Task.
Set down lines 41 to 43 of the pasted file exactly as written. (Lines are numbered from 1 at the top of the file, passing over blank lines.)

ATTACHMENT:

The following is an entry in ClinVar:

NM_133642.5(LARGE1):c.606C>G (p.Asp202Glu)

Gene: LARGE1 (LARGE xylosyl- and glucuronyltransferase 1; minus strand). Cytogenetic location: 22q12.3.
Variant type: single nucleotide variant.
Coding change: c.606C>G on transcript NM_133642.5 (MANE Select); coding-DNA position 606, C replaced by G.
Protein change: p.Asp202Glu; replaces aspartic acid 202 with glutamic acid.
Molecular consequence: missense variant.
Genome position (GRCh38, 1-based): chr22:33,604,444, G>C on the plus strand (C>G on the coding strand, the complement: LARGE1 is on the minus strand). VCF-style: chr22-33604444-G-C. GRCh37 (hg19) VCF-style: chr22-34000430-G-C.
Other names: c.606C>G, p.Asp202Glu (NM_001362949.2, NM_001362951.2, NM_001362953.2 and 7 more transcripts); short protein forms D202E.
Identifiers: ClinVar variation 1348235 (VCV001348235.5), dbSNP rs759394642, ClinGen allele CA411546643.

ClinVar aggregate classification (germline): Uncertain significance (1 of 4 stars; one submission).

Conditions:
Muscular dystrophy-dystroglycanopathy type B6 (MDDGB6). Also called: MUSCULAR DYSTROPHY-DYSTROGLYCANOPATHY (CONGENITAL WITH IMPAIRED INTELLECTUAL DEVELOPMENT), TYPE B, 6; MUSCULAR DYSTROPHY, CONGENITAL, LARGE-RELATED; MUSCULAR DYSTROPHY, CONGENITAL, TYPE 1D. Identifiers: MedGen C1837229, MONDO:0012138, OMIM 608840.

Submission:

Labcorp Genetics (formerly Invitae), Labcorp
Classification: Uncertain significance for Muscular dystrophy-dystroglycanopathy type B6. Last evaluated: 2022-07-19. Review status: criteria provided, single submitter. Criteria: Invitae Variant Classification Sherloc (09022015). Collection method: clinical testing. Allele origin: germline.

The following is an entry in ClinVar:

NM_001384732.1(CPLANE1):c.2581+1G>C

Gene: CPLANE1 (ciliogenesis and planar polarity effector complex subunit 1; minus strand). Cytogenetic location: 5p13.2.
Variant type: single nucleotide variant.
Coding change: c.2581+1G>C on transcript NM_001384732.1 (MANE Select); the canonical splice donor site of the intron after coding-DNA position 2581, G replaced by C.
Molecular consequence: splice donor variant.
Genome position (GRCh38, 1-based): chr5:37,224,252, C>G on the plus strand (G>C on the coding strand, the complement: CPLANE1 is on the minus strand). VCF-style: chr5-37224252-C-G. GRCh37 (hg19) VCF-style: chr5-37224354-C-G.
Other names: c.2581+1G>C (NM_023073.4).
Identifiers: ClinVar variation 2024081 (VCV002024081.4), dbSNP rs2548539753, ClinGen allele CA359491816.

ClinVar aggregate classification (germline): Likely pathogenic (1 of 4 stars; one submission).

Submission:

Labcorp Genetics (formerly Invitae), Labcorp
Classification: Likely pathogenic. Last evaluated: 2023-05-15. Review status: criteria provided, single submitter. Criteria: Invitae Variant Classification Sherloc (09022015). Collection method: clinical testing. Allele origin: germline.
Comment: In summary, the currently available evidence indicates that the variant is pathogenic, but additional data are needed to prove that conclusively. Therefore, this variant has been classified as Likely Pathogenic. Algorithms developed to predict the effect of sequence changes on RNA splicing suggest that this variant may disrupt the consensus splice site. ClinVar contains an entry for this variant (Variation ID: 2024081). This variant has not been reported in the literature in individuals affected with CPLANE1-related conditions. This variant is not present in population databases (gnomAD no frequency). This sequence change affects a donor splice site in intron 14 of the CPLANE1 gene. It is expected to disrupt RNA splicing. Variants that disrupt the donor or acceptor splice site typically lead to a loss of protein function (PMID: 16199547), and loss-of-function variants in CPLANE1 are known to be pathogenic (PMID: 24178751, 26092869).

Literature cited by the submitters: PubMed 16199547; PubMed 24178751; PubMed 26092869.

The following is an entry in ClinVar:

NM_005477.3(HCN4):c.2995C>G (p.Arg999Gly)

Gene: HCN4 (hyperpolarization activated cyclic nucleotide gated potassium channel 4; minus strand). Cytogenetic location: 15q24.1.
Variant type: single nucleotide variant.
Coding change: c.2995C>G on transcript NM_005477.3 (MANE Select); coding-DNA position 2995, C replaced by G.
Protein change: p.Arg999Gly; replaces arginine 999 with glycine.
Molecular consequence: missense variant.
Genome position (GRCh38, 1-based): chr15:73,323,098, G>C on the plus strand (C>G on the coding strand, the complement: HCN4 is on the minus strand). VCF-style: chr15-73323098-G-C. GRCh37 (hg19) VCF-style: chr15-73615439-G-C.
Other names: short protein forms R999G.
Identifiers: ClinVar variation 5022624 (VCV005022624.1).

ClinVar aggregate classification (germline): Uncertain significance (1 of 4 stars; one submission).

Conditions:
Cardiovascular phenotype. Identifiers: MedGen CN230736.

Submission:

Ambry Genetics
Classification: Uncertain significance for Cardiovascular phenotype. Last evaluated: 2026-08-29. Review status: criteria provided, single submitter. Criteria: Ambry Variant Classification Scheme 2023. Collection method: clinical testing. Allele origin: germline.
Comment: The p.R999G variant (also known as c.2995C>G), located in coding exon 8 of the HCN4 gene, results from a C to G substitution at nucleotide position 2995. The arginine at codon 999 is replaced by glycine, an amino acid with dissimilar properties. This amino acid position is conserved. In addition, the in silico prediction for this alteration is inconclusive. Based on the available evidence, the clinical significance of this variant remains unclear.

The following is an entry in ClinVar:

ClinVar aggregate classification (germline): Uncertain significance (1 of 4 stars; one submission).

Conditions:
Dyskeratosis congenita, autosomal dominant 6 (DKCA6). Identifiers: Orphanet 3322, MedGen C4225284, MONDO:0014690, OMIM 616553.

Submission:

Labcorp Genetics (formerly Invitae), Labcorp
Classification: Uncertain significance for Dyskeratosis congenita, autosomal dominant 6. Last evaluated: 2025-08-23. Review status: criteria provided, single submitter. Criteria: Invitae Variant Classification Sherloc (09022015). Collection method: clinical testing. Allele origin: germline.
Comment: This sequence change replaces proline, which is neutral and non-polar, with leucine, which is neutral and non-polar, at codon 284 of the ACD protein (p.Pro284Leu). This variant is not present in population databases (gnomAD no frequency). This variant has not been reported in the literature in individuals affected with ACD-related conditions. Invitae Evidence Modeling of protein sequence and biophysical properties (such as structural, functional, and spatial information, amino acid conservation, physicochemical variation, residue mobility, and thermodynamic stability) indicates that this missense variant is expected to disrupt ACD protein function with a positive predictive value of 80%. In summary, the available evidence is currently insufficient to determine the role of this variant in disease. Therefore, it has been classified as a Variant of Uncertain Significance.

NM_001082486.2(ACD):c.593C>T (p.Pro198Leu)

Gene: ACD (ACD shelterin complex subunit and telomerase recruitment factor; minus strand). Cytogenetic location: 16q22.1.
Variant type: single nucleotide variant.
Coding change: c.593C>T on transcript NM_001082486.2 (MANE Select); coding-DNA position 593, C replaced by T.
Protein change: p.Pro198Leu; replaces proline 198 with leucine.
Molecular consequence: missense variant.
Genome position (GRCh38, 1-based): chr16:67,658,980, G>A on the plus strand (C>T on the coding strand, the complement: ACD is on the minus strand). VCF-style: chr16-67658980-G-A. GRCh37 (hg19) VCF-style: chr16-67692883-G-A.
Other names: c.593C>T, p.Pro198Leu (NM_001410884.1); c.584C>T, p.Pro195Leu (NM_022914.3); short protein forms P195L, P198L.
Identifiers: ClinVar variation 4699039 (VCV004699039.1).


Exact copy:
Identifiers: ClinVar variation 5022624 (VCV005022624.1).

ClinVar aggregate classification (germline): Uncertain significance (1 of 4 stars; one submission).

Conditions: